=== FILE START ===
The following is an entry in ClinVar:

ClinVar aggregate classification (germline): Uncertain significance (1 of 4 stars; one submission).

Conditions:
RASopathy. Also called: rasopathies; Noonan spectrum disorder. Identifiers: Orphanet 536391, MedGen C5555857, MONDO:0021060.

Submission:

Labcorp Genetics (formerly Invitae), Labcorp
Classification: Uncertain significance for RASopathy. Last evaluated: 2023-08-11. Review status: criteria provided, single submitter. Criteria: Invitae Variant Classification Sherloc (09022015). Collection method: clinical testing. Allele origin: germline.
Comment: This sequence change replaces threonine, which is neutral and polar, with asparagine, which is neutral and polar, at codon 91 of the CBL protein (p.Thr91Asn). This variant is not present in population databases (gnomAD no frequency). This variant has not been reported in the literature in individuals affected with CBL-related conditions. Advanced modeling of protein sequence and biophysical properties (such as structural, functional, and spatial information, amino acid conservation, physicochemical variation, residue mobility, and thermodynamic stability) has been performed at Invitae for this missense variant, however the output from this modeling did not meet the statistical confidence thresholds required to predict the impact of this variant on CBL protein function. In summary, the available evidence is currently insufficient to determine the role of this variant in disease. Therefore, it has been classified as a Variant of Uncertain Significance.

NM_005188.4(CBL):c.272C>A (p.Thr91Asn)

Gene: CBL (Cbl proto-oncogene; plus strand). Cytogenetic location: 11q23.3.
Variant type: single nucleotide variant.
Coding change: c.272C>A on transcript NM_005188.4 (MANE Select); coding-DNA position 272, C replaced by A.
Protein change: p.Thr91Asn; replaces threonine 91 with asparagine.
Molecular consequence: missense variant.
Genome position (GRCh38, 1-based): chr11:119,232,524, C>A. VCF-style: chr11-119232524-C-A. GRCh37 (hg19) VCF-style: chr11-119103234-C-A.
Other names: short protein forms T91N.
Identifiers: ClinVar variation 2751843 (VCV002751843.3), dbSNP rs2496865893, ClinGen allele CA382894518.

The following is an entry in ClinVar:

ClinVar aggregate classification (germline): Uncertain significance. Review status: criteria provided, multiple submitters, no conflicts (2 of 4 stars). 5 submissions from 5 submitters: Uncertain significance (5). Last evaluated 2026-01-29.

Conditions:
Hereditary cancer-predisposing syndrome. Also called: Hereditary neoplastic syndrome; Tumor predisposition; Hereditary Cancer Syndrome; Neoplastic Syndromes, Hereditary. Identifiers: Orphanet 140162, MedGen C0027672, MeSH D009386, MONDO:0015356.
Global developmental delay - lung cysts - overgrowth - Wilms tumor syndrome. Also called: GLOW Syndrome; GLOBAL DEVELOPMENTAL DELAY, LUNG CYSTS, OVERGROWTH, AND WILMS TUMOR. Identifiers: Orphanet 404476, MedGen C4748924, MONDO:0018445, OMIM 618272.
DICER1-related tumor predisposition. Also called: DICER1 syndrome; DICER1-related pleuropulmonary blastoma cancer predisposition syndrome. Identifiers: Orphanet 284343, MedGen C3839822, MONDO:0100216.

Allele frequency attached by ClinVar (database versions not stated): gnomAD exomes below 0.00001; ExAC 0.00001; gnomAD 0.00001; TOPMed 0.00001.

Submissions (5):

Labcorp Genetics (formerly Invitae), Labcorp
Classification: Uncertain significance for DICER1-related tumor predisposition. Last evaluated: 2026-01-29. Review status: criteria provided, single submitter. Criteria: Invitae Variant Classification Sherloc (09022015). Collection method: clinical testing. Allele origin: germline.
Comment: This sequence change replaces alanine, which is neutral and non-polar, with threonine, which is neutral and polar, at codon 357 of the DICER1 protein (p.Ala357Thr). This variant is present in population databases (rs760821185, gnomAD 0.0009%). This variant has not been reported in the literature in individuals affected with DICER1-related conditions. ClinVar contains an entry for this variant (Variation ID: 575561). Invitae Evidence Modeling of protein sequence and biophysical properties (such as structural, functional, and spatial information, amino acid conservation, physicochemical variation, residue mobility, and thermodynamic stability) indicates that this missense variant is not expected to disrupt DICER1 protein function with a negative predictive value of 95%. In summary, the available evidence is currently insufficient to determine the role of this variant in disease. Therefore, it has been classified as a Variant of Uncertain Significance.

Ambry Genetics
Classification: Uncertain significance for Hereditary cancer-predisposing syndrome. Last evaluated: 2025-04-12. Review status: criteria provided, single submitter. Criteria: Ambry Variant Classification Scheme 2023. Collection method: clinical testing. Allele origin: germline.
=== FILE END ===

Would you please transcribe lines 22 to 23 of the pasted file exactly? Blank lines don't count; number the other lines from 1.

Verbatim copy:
Global developmental delay - lung cysts - overgrowth - Wilms tumor syndrome. Also called: GLOW Syndrome; GLOBAL DEVELOPMENTAL DELAY, LUNG CYSTS, OVERGROWTH, AND WILMS TUMOR. Identifiers: Orphanet 404476, MedGen C4748924, MONDO:0018445, OMIM 618272.
DICER1-related tumor predisposition. Also called: DICER1 syndrome; DICER1-related pleuropulmonary blastoma cancer predisposition syndrome. Identifiers: Orphanet 284343, MedGen C3839822, MONDO:0100216.